With apologies to the non-US members of this list, I'd like to make
some comments that are inevitably US-centric.
Today marked a watershed day in the history of the Internet. In some
sense, the real date was September 11, when the leadership role of
the United States in world peace, in economic development, and in
technology innovation was challenged by a group of determined
religious fanatics using our own technology on us to cause the death
of thousands of innocent people.
But the legal date between the "old" Internet and the "new Internet
was today, October 26, 2001,when President George Bush signed the
anti-terrorism bill that was passed by the upper house of Congress
yesterday with one dissenting vote.
This legislation brings the Internet and its developers, providers
and users directly into the new war on terrorism. It extends
extensive new power to law enforcement to find, capture, and punish
those who use the network for terrorism or other criminal activity.
It removes the previous barriers between foreign and domestic
anti-terrorism investigations and establishes the principle that
whoever you are, wherever you are, if you use the net for terrorism,
you are in the sights of the FBI, the CIA, the NSA and their foreign
In the New York Times this morning, under the heading "We are All
Alone," widely respected columnist Tom Friedman said, "Focus instead
on the firemen who rushed into the trade center towers without
asking, 'How much?' Focus on the thousands of U.S. reservists who
have left their jobs and families to go fight in Afghanistan without
asking, 'What's in it for me?' Unlike the free-riders in our
coalition, these young Americans know that September 11 is our holy
day - the first day in a just war to preserve our free,
multi-religious, democratic society. And I don't really care if that
war coincides with Ramadan, Christmas, Hanukkah, or the Buddha's
birthday - the most respectful and spiritual thing we can do now is
fight it until justice is done."
After a week of tough fighting in Afghanistan where the battle is
rapidly deteriorating to the same "take no prisoners" ethic that
prevailed on September 11, the same week that professionally prepared
anthrax kept showing up in new places everyday on the U.S. east coast
and killed two postal workers, there is a determined and deadly
resolve to follow the Friedman advice.
A resolve that will affect many if not most institutions, among them ICANN.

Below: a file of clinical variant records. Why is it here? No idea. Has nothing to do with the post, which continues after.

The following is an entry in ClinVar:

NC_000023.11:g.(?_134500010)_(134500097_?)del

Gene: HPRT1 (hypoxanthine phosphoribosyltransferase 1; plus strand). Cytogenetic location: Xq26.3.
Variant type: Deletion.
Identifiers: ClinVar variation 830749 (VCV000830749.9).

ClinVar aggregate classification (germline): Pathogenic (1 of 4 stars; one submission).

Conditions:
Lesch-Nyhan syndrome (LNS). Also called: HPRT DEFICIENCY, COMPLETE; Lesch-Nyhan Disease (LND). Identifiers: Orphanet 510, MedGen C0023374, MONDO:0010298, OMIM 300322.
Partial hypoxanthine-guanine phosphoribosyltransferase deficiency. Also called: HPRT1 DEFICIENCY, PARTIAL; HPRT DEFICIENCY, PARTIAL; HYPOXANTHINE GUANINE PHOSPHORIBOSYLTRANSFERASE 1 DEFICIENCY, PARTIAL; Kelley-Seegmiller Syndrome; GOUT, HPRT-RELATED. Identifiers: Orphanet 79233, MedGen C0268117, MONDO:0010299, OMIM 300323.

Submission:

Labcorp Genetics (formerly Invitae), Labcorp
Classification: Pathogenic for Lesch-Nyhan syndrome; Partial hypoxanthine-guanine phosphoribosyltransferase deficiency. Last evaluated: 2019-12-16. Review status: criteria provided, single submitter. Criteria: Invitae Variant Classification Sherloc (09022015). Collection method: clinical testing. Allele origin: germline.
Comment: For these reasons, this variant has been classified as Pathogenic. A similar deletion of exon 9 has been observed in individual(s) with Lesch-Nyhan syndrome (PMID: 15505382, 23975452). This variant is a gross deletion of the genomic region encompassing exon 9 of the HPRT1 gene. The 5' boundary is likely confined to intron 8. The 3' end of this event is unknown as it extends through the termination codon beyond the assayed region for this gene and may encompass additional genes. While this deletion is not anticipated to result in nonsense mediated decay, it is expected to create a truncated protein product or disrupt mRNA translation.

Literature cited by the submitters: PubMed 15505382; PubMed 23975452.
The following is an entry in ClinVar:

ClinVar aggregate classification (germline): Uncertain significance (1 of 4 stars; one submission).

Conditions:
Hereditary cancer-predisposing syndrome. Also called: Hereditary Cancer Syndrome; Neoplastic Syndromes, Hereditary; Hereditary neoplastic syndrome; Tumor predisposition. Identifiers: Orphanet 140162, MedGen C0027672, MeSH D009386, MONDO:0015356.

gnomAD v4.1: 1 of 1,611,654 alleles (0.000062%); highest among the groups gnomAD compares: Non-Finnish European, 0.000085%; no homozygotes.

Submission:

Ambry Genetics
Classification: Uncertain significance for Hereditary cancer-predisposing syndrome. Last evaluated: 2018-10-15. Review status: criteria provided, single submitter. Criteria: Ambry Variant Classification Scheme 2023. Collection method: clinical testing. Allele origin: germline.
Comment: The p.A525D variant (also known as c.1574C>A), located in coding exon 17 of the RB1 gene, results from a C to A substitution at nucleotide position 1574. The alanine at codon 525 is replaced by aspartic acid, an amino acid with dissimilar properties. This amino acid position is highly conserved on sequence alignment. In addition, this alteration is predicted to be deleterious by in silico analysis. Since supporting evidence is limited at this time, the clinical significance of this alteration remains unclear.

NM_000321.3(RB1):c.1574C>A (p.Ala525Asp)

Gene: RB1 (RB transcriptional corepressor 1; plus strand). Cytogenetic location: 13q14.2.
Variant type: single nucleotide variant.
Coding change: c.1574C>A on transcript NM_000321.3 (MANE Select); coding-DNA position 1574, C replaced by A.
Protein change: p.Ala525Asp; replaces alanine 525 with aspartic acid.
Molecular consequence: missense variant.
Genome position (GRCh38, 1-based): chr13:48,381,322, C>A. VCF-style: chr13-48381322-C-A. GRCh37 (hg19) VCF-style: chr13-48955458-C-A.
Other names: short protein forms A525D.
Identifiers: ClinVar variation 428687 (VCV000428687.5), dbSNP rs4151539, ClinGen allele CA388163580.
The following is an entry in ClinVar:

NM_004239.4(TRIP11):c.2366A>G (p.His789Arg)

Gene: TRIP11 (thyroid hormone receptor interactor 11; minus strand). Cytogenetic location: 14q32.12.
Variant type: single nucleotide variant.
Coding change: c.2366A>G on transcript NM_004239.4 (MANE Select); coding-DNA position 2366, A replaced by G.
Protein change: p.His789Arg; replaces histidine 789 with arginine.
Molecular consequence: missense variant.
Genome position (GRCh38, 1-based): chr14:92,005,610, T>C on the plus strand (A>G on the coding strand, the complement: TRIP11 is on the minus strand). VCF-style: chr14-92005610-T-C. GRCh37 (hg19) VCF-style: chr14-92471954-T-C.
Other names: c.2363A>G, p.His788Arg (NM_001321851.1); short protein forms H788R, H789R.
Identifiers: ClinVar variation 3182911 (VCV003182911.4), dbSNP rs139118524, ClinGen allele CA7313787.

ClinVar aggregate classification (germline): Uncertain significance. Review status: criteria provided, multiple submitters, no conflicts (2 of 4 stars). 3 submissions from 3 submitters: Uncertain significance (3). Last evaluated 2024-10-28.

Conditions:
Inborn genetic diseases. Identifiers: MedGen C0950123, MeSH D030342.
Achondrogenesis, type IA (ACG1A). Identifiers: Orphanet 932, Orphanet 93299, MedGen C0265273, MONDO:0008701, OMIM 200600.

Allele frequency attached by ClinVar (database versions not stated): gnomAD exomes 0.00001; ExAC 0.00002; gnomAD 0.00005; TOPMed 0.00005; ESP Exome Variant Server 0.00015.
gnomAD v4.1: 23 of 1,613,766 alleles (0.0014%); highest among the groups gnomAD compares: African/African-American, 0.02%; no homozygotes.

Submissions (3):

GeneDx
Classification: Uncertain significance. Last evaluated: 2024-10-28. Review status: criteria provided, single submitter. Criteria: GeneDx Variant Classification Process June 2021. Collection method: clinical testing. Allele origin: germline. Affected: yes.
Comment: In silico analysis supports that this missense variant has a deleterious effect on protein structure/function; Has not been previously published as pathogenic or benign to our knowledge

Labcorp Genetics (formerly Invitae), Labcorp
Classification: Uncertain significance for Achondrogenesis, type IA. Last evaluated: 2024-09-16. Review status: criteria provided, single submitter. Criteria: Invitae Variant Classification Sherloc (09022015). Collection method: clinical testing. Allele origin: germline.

It's different now for ICANN. What started out as your typical
ritual White House privatization effort; one that parroted the young
Clintonites' "Agenda for Action" of 1993; the Al Gore "Information
Superhighway" speech; that provided a last hurrah for Clinton advisor
Magaziner at the end of the second term. A sly political move that
solved, or maybe solved, the National Science Foundation's honest
mistake in giving Network Solutions and SAIC a billion dollar
monopoly. That is not the ICANN of post-Sept 11.
It's different now. It's not world government because national
governments are evil; it's not Internet governance because national
laws are unjust; it's not a response to some abstract imagining of
the global popular will; it's not solving poverty, famine,
infanticide, drug abuse and political oppression in the DNS.
It's serious. It's first things first. It's about keeping people
from being killed by terrorist plots hatched over the net. All of a
sudden it matters that you know what you are talking about. If you
are an Internet engineer, what about nailing down the RFC's needed
for secure new functionality in the DNS? If you are a root server
host organization CEO, all of a sudden being a volunteer in Jon
Postel's army takes on new meaning. If you're the manager of a top
level domain name registry, it's not a pc in a closet time anymore.
Important people are watching, people who have the ability to
nationalize you overnight if you're not carrying your weight in
making the Internet more secure. The Japanese government and the
United States government are sending cabinet level officers to speak
at the November ICANN meeting about how serious this really is.
So what does this have to do with At Large? First, don't expect to
get the attention of the study committee, your fellow stakeholders in
ICANN, the dedicated members of the Board, or the governments whose
sanction makes this privatization effort possible, with a
continuation of the shallow rhetoric that has characterized the
postings on this list. Second, think seriously about constructive
improvements in the recommendations of the ALSC. Nobody cares that
you don't like a particular recommendation, they want to know whether
you have a better idea, an idea that is good enough to gather the
support of a lot of other interested parties that may not share your
individual political or social or economic background but are
nevertheless interested in the future welfare of ICANN. Third, be
prepared to compromise your goals in the interests of forging an At
Large organization that contributes to an ICANN that is going to
operate in a far different environment than its founders envisaged.
The study committee has worked hard. It doesn't deserve the abuse it
has received on this list. The several points of the action plan are
reasonable, centrist, and provide a basis for moving forward. They
deserve your support.
- Mike Roberts